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We have an old system to manage inventory adjustments that is going to be remade. There are different type of reasons to make an adjustment, and each type requires different data to be filled. Some only require the product and quantity, others require a document ID, others require two products per adjustment, and so on.

Now, in the current system, the data is stored in a master-details tables structure. While the master table represents no major problem, the details table was originally designed with all the possible fields required for the original 5 types of adjustment. So, many records don't use all the fields. But, as the number of adjustment types increased, it has been troublesome to adapt the data required for these adjustments to the current structure, using fields for a different purpose that they were designed for, or storing more than 1 value per field. This is the kind of bad design we're trying to avoid with the new version.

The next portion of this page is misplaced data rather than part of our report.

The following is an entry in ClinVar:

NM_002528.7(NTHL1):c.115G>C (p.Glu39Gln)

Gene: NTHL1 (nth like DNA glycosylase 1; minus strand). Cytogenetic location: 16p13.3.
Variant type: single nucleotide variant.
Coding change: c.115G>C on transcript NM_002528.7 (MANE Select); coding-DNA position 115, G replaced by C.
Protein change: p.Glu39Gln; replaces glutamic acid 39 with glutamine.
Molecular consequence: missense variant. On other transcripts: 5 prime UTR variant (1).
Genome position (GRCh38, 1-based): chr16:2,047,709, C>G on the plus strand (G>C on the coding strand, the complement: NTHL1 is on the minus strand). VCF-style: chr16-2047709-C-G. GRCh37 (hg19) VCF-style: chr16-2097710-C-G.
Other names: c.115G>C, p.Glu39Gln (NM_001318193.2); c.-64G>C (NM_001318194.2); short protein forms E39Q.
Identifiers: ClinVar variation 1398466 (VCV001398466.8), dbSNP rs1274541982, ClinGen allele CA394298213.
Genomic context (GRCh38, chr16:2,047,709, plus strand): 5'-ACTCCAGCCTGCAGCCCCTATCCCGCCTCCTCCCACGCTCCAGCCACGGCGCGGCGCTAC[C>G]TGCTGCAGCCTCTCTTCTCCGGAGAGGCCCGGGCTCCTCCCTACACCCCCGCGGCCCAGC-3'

Now, considering that there are currently 15 different types of adjustment, and that this number can increase, what would be the most efficient way to store this data in terms of accesibility and Read/Write performance? Keeping in mind that most of the data processing will be made in the application, we have two possible approaches:

  1. To have the main data as "normal" fields (i.e. primary and foreign keys), and the rest of the data in a XML field, having the XML the required data depending on the adjustment type.
  2. To have 1 table per type of adjustment, reference all these tables to the one master table and add tables as required.
  3. Any other option we have not considered yet

Database is SQL Server 2008 RS and application will be on .NET (C#). We already have a few pros and cons for each option, but it is yet to be decided if database access will be mainly via EF or Stored Procedures (as the old system), and I'm aware each way can fit differently with how data is stored.